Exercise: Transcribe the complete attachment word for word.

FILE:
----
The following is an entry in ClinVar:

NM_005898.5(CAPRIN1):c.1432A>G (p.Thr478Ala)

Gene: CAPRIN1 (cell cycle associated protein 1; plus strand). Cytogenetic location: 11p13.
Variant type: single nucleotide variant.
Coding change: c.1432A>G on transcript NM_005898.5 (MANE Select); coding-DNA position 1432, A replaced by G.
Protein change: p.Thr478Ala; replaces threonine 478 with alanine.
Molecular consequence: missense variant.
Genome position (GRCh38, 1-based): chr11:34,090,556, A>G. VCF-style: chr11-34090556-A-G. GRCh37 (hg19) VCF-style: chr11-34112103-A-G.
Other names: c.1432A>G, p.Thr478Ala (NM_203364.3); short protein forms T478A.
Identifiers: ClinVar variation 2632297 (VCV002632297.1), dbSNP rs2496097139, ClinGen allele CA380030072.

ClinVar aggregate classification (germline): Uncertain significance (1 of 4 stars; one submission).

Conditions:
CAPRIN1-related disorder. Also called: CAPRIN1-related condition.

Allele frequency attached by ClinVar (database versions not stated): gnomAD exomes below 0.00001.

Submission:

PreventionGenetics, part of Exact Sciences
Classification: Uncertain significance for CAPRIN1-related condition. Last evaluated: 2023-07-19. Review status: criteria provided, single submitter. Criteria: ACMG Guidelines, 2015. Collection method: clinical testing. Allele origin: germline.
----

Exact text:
The following is an entry in ClinVar:

NM_005898.5(CAPRIN1):c.1432A>G (p.Thr478Ala)

Gene: CAPRIN1 (cell cycle associated protein 1; plus strand). Cytogenetic location: 11p13.
Variant type: single nucleotide variant.
Coding change: c.1432A>G on transcript NM_005898.5 (MANE Select); coding-DNA position 1432, A replaced by G.
Protein change: p.Thr478Ala; replaces threonine 478 with alanine.
Molecular consequence: missense variant.
Genome position (GRCh38, 1-based): chr11:34,090,556, A>G. VCF-style: chr11-34090556-A-G. GRCh37 (hg19) VCF-style: chr11-34112103-A-G.
Other names: c.1432A>G, p.Thr478Ala (NM_203364.3); short protein forms T478A.
Identifiers: ClinVar variation 2632297 (VCV002632297.1), dbSNP rs2496097139, ClinGen allele CA380030072.

ClinVar aggregate classification (germline): Uncertain significance (1 of 4 stars; one submission).

Conditions:
CAPRIN1-related disorder. Also called: CAPRIN1-related condition.

Allele frequency attached by ClinVar (database versions not stated): gnomAD exomes below 0.00001.

Submission:

PreventionGenetics, part of Exact Sciences
Classification: Uncertain significance for CAPRIN1-related condition. Last evaluated: 2023-07-19. Review status: criteria provided, single submitter. Criteria: ACMG Guidelines, 2015. Collection method: clinical testing. Allele origin: germline.